It’s also why we have “proud boys” and other white nationalist groups marching to Trump’s rallies. Their identities have been wrapped up in their skin color and their cultural designation as superior and now someone tells them it’s being threatened by someone of a different skin color and gender and so they march and they vote and they kill and they harass.
Celebrating our identities can be really important and really joyful. I love identifying as a woman, I love everything about the sisterhood that comes with that. I love being a Christian, I love being a wife and a mom and an auntie and a health nut. It’s pride month and you better believe nothing makes me weepier than seeing LGBTQIA people celebrate that identity. When we go to Ethiopia or cook/eat Ethiopian food and I see the pride my boys have in their birth culture, in their identities as Ethiopians, it makes me incredibly happy. Pride in our identities can be good.
But our identities can also make us sick. When we hold on to dogma or religion so hard that we’re willing to ostracize, shame, oppress, and even kill-it’s made us sick.
When we hold on to our designated gender so hard that we refuse to believe not everyone’s experience with their gender is the same as ours-it’s made us sick.
It’s one thing to acknowledge your skin color or your wealth but if you squeeze all that too tight and wrap your identity around those until you don’t know who you are without it-it’s a matter of time before you too believe in your own superiority, until you too believe you have the right to things that others don’t by nature of your birth.
I’m an American, I’m grateful to have been born here. Right now I’m a little mad at it and have thought often of how the great design of democracy had some real big holes in it from the start (genocide of Native Americans and slavery come to mind). I still get a little weepy when I listen to Whitney Houston’s rendition of the national anthem and am able to recognize all the privilege that comes with being an American. But desperately holding on to my americanness, that kind of abject nationality, hasn’t caused one good thing to happen. Ever. The stranglehold nationalism has on our country has suffocated both its citizens and its democracy.
Being Zach’s wife is one of my favorite identities. He’s the best, he just simply is. But what happens if I’ve intertwined our identities so tightly and something happens? One of my best friends lost her young husband late last year. She’s always balanced her identities well and yet she’s still reeling (because of course). But had she not always done trips on her own with her kids while her husband worked, had she not worked to love her husband hard and well but also recognize her own humanity outside of that..what would have happened when she lost him then?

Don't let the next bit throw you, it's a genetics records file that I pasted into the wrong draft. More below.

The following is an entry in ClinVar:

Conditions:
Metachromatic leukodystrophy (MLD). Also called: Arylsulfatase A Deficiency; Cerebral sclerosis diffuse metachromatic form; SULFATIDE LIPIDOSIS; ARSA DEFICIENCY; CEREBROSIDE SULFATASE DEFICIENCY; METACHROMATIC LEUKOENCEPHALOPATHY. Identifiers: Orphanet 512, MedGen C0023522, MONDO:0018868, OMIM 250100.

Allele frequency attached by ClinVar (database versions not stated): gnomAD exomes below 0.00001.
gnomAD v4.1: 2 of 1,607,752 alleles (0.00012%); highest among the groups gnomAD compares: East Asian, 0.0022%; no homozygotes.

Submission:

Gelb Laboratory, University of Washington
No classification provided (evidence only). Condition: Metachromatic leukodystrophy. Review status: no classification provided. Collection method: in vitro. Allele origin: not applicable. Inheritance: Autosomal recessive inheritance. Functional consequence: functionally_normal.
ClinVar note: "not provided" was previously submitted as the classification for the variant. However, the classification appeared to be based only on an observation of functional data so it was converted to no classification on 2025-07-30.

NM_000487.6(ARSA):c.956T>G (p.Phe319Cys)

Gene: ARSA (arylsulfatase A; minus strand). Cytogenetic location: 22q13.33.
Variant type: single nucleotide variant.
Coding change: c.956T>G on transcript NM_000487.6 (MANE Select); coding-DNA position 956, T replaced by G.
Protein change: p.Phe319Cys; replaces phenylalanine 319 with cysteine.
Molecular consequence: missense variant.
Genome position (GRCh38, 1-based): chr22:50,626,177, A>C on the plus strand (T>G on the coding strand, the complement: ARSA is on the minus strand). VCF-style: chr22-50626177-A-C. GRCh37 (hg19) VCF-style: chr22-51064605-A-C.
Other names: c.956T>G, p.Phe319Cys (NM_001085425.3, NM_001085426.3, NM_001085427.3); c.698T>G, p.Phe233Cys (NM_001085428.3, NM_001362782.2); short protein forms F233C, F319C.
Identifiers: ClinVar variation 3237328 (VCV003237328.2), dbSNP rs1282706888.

I love my kids. If I glance up from my computer right now, all 5 are staring back at me with the forced smiles of school pictures. I love them so much just thinking about them makes me tear up. Kids grow up and leave for career or college, they maybe get married and maybe raise kids and though we’ll always be their parents, it just won’t be the same. If we wrap our identity too much around being their mom, we will suffocate them with expectation. And we’ll never fully allow them to grow up and into the people they were always meant to be.
In the health world we see it in people with eating disorders or those who work out in excess. Even our love for health and wellness, good in its purest sense, can turn sour with too much of our identity involved.
I know my identity surrounding my health isn’t what’s made me sick but it has reminded me that there comes a point in all of it where the identity can no longer add anything to your life but will take away instead. From you, from your family, your community, the world.
I don’t have the answer here, I’m not really very good at all of this after all, as evidenced by me reeling a little bit the last few weeks when I couldn’t do the things that I thought made up the whole of me. I just think that we, myself included, have to start really looking at how hard we are investing in things that can slip away in moments. That we need to start, as a culture, learning how to celebrate our identities but not cling to them at the expense of other identities not shared. That maybe if we start to look at all of our identities with an open palm instead of a closed fist, they’ll be able to naturally flow in and out of importance, as all healthy things must do.
As with all things, when we close our fist to try to protect what’s inside, there’s always a cost. It’s always at the expense of something or someone else. Trying to hold on to what’s serving us now means we close ourselves off to what might serve us later. We shut ourselves off to receiving more. More love, more joy, more experiences, more identities, more people, more stories, more understanding, more compassion.
At some point everything I love and value and identify with will morph and change and maybe even leave. I’ll find God in nature rather than the church, my kids will grow up and out, my health might fail, my country will disappoint me, things will change. What this latest health crisis has taught me is that I need to continue to invest all that I have in the things I love and value but not cling to any of it or to any certain outcome or I will ruin all that is good and holy and wondrous in the process.
I don’t know what caused this latest lapse in health for me, it’s perhaps another sign of an identity that I hold too tightly to that my hours of research have done nothing but leave me with more questions than answers. But I know that I’m recommitting to loving every part of me with the same intensity I always have but I’m also remaining open to change, scary as it might be, so that myself and those around me are allowed to flourish in my love and not wilt from it.